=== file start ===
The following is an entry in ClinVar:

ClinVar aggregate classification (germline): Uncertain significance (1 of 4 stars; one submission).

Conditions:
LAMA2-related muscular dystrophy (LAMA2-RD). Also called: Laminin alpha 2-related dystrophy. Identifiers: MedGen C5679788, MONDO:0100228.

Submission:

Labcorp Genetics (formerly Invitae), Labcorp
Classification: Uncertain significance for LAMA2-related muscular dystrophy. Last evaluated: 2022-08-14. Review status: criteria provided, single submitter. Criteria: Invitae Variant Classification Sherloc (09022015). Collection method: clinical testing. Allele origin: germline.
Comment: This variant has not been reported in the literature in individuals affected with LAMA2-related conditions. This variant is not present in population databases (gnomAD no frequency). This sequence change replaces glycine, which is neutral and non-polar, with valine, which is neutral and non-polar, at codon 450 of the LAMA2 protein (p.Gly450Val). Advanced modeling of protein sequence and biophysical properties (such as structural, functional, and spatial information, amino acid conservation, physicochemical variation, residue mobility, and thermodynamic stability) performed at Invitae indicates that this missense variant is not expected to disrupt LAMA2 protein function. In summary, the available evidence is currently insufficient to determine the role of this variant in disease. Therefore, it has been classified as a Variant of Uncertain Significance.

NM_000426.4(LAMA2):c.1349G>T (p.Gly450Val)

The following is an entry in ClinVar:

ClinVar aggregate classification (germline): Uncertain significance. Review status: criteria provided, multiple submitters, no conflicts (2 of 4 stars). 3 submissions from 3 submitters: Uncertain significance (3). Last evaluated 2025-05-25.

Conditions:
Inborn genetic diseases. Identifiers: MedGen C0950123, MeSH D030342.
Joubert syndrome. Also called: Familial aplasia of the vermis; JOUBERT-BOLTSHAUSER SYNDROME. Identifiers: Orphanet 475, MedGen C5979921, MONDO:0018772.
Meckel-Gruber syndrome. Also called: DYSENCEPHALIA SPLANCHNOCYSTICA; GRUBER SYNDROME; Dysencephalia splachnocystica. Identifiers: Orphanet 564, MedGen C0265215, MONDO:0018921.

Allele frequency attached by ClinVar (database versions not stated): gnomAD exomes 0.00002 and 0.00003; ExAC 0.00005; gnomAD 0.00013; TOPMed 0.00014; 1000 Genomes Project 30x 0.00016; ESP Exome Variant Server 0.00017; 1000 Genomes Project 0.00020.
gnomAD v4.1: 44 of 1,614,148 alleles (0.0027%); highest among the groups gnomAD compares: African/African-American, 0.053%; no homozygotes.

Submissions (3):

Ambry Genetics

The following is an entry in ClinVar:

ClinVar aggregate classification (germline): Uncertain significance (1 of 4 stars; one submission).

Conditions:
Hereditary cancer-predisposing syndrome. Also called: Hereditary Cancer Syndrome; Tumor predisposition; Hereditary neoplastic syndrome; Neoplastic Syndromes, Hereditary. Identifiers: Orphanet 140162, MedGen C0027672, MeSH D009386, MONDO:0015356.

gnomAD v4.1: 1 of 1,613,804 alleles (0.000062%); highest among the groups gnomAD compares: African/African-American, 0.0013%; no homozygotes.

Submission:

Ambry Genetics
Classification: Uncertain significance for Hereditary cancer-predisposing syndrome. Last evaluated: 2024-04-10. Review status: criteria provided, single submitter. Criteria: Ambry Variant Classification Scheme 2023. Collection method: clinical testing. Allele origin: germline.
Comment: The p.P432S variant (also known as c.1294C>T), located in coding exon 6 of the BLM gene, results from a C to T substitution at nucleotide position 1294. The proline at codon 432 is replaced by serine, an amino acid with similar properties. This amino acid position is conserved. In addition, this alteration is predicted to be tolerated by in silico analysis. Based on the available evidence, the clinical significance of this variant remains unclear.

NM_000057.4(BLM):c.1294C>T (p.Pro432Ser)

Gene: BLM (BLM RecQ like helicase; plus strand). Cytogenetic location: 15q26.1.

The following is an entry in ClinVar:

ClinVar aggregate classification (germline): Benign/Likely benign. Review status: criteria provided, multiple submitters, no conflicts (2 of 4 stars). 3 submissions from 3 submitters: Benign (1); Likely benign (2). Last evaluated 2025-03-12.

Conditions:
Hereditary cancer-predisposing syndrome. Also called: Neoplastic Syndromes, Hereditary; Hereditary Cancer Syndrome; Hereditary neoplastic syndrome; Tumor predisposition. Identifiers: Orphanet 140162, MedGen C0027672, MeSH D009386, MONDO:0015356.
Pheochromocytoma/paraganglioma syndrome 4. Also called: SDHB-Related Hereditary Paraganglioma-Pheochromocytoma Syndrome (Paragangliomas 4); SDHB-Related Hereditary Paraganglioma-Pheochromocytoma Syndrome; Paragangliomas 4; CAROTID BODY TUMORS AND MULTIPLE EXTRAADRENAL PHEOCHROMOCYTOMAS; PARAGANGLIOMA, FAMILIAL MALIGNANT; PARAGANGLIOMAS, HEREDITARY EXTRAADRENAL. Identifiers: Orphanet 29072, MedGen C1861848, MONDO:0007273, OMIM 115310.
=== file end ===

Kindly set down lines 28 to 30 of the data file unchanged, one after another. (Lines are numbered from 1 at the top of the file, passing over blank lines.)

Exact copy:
Comment: The p.P432S variant (also known as c.1294C>T), located in coding exon 6 of the BLM gene, results from a C to T substitution at nucleotide position 1294. The proline at codon 432 is replaced by serine, an amino acid with similar properties. This amino acid position is conserved. In addition, this alteration is predicted to be tolerated by in silico analysis. Based on the available evidence, the clinical significance of this variant remains unclear.

NM_000057.4(BLM):c.1294C>T (p.Pro432Ser)

Gene: BLM (BLM RecQ like helicase; plus strand). Cytogenetic location: 15q26.1.